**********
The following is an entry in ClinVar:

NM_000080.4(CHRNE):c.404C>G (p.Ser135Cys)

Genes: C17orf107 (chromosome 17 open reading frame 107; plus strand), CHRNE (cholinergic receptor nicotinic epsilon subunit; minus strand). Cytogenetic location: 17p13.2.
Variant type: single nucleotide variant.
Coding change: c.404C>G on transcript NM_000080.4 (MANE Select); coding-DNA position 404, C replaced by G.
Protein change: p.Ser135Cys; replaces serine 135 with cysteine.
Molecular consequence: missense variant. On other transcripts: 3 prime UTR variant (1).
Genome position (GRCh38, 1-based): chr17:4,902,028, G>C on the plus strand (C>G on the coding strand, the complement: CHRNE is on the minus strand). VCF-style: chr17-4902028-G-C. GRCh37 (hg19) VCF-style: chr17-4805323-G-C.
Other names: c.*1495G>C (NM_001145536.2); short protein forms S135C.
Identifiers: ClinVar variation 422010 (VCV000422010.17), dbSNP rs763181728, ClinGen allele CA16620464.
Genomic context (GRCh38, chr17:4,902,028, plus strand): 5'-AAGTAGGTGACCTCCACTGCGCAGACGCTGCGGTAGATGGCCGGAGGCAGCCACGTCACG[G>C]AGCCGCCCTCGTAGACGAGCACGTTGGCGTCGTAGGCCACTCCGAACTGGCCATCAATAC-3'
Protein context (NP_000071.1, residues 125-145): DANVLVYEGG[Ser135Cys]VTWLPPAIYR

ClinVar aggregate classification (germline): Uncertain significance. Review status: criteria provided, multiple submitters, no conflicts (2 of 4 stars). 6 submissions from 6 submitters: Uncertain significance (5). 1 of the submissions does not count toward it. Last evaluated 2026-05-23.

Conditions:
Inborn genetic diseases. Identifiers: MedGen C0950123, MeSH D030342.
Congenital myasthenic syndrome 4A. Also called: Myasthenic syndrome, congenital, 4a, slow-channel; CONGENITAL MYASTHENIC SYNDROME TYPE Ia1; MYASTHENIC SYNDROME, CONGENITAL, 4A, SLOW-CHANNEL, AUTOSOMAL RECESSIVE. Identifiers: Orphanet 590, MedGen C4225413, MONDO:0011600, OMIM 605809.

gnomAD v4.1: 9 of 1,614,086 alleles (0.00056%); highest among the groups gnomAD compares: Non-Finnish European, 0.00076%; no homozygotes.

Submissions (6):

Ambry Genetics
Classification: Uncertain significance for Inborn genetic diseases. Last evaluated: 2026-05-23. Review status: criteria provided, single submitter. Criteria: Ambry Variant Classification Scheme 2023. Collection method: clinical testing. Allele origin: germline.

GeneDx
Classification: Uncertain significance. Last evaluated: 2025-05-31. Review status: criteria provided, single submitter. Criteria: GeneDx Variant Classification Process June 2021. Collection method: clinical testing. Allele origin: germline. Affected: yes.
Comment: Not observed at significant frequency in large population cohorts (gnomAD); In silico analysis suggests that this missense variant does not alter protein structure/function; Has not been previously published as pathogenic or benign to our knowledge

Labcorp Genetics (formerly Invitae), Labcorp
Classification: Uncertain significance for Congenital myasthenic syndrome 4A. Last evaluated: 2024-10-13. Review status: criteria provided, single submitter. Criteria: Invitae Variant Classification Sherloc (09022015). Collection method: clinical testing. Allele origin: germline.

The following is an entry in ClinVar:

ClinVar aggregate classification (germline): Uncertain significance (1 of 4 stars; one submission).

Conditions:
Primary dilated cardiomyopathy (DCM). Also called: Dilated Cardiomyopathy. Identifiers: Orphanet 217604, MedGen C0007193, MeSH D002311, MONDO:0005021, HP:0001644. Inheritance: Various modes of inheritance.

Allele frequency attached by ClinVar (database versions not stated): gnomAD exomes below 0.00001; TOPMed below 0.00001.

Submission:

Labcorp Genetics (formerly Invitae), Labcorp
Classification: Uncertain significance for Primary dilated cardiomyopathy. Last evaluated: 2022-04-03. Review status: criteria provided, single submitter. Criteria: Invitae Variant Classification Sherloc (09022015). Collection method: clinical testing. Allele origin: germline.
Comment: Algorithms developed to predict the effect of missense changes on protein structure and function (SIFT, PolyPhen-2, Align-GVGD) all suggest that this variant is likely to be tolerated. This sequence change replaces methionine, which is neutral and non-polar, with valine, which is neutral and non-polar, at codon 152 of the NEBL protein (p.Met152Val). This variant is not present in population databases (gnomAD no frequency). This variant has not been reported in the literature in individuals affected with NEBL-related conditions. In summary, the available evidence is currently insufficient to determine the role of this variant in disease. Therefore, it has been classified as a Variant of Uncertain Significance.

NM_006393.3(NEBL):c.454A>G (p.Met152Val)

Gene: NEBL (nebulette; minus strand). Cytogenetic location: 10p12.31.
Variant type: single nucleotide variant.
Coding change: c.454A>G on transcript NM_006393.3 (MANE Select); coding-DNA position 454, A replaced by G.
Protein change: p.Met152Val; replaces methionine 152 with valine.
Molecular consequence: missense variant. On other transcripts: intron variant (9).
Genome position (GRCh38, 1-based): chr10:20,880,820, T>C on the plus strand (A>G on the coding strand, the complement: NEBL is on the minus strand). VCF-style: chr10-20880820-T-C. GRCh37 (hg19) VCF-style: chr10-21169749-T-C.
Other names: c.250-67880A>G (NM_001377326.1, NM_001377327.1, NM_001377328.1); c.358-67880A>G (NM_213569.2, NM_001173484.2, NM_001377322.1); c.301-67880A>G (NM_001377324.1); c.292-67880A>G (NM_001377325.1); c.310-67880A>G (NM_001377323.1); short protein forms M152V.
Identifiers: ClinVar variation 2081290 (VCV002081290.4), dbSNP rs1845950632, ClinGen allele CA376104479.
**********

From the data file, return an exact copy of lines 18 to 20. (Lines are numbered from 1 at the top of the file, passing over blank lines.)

Submissions (6):

Ambry Genetics
Classification: Uncertain significance for Inborn genetic diseases. Last evaluated: 2026-05-23. Review status: criteria provided, single submitter. Criteria: Ambry Variant Classification Scheme 2023. Collection method: clinical testing. Allele origin: germline.